The road from the Jai Vilas palace leads straight towards the Jawhar bus stand, adjacent to which is a natural pinnacle. A small temple dedicated to Lord Hanuman sits on the center of this tableland with its three sides sloping down to the 500 feet deep valley. According to the local legend, Lord hanuman on his way to meet Lord Ram, stopped here to relax at this beautiful place. This is the perfect place for photographers. From an angle one can see the domes of the Jai Vilas Palace almost like a silhouette painting like the castle of Aladdin. One can spend time looking into the valley with trains puffing away through the Kasara Ghat or spot the historical fort of Shahapur Maholi beneath. The impressive panoramic valley beneath called Devkobacha Kada is also the birthplace of the famous Marathi poet, playwright and political activist Veer Savarkar. Hanuman Point is a popular picnic point in Jawhar where kids and elders can soak themselves in the fresh air ambience alike. If you are staying in Jawhar over the weekend, do visit this place during daybreak to see the magnificent sunrise from behind the mountains. Hanuman Point offers one of the best sunrise points in Maharashtra due to its clear unobstructed location. 
Jawhar is also blessed with the footsteps of the great Maratha warrior Shivaji, who on his way to raid Surat, forged an alliance with the Warli kingdom at the historic place Shirpamal on the Nasik Road, some three centuries ago. Located at the pinnacle of the highest hill to facilitate easy watch of movement of enemies through the kingdom, the welcome arch stands as a gateway to the humble memorial. In front of the fluttering flag post of the memorial, a commemorative plaque describes Shivaji’s halt at this place. Few steps behind the memorial offer a great view of the Sahyadri Mountains with a lake. Time seems to come to a halt in this place with fresh air filling your lungs and a riveting view soothing your eyes.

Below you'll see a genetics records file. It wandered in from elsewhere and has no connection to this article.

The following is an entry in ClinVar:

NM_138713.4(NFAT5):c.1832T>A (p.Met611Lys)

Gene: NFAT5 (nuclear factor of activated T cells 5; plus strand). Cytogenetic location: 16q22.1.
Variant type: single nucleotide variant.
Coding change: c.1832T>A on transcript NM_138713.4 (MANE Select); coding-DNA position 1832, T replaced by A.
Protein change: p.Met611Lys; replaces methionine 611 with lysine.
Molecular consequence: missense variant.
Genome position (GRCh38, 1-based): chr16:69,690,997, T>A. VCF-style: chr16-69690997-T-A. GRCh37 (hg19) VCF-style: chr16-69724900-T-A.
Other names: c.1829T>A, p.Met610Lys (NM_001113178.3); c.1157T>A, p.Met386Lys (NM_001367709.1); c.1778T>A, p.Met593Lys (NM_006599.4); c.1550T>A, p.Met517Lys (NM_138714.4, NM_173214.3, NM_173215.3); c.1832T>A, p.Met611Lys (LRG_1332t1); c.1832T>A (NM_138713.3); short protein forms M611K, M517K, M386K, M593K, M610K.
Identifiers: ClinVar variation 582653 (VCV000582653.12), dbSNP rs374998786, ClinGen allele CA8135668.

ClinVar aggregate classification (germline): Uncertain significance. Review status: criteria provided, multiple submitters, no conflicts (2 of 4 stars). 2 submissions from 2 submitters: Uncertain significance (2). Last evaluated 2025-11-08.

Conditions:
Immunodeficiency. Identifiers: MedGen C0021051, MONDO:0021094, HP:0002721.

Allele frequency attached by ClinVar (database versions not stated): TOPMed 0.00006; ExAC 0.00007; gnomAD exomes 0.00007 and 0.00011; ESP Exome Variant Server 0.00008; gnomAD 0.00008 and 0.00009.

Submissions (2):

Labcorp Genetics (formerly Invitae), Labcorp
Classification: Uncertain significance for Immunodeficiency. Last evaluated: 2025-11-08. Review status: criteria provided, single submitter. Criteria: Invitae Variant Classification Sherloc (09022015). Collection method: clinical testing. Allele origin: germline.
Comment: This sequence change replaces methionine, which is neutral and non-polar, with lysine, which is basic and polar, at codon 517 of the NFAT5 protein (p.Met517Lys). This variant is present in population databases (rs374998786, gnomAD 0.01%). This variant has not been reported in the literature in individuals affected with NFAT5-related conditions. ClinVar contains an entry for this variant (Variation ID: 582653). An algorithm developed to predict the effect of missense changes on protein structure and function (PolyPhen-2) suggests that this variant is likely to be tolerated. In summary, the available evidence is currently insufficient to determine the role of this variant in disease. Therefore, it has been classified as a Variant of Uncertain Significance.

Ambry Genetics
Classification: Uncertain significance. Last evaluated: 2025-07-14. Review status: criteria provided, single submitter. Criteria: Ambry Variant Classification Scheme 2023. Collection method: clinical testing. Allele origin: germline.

Dabhosa Waterfall
Just about 18 kms away from Jawhar is the magnificent and energetic Dabhosa waterfall nestled within the forests - an ideal place to camp and have a good time with friends and family. Contrary to most of the waterfalls in the Western Ghats, Dabhosa is an all year round waterfall and one of the highest in Maharashtra, descending down a whooping 300 ft. from the Lendi River. The waterfall takes the shape of a perfect tumbler with a breathtaking view. To access the waterfall, one has to walk into the forest and reach the placid lake beneath the waterfall. Both the sides of waterfall are surround by straight mountains of height not less than 600 feet and covered with thick vegetation that according to the locals mainly consists of medicinal plants. Camp along the waterfall or just swim in the lake. The best thing is there is hardly any one around to disturb you. This luxury of privacy is unique to Jawhar.
Sunset Point
About half a kilometer west of the main town lies this vantage point facing a valley with a ribbon like water fall where one can witness the sun go down for the day in Jawhar. This cool and calm ambience place has a well maintained garden with a proper enclosure from where once can see the changing hues of the setting sun. The best time to visit this place is 6 pm.
If you really are looking for a peaceful weekend getaway with an unhurried pace; a place where you can connect with yourself in the silence of nature with only birds chirping around, then Jawhar will not fail to enthrall and enchant you!